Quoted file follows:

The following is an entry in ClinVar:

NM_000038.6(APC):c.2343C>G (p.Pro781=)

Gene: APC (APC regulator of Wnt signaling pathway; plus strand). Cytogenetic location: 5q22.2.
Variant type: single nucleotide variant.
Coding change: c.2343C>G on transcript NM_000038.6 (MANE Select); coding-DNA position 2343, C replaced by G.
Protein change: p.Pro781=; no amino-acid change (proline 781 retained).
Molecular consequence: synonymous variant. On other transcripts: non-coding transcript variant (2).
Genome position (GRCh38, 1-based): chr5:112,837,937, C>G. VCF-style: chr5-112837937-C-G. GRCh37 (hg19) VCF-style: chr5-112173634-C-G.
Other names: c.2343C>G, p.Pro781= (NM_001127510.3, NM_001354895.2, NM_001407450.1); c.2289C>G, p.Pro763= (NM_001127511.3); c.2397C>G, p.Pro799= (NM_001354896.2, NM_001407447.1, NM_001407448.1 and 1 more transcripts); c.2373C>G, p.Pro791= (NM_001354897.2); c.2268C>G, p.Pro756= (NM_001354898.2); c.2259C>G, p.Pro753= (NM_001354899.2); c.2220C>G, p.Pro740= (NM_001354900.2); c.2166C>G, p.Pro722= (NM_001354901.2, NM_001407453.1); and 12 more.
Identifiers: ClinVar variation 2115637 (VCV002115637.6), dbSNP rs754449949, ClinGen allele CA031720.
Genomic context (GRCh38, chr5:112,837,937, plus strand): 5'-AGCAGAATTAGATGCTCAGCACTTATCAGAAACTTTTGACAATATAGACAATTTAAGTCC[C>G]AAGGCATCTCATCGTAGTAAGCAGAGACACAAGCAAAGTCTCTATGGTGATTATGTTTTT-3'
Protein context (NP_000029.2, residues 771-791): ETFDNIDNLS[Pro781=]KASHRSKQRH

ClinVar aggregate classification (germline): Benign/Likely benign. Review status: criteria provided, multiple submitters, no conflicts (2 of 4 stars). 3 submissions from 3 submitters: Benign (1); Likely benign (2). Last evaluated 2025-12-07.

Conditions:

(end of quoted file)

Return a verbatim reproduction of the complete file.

The following is an entry in ClinVar:

NM_000038.6(APC):c.2343C>G (p.Pro781=)

Gene: APC (APC regulator of Wnt signaling pathway; plus strand). Cytogenetic location: 5q22.2.
Variant type: single nucleotide variant.
Coding change: c.2343C>G on transcript NM_000038.6 (MANE Select); coding-DNA position 2343, C replaced by G.
Protein change: p.Pro781=; no amino-acid change (proline 781 retained).
Molecular consequence: synonymous variant. On other transcripts: non-coding transcript variant (2).
Genome position (GRCh38, 1-based): chr5:112,837,937, C>G. VCF-style: chr5-112837937-C-G. GRCh37 (hg19) VCF-style: chr5-112173634-C-G.
Other names: c.2343C>G, p.Pro781= (NM_001127510.3, NM_001354895.2, NM_001407450.1); c.2289C>G, p.Pro763= (NM_001127511.3); c.2397C>G, p.Pro799= (NM_001354896.2, NM_001407447.1, NM_001407448.1 and 1 more transcripts); c.2373C>G, p.Pro791= (NM_001354897.2); c.2268C>G, p.Pro756= (NM_001354898.2); c.2259C>G, p.Pro753= (NM_001354899.2); c.2220C>G, p.Pro740= (NM_001354900.2); c.2166C>G, p.Pro722= (NM_001354901.2, NM_001407453.1); and 12 more.
Identifiers: ClinVar variation 2115637 (VCV002115637.6), dbSNP rs754449949, ClinGen allele CA031720.
Genomic context (GRCh38, chr5:112,837,937, plus strand): 5'-AGCAGAATTAGATGCTCAGCACTTATCAGAAACTTTTGACAATATAGACAATTTAAGTCC[C>G]AAGGCATCTCATCGTAGTAAGCAGAGACACAAGCAAAGTCTCTATGGTGATTATGTTTTT-3'
Protein context (NP_000029.2, residues 771-791): ETFDNIDNLS[Pro781=]KASHRSKQRH

ClinVar aggregate classification (germline): Benign/Likely benign. Review status: criteria provided, multiple submitters, no conflicts (2 of 4 stars). 3 submissions from 3 submitters: Benign (1); Likely benign (2). Last evaluated 2025-12-07.

Conditions: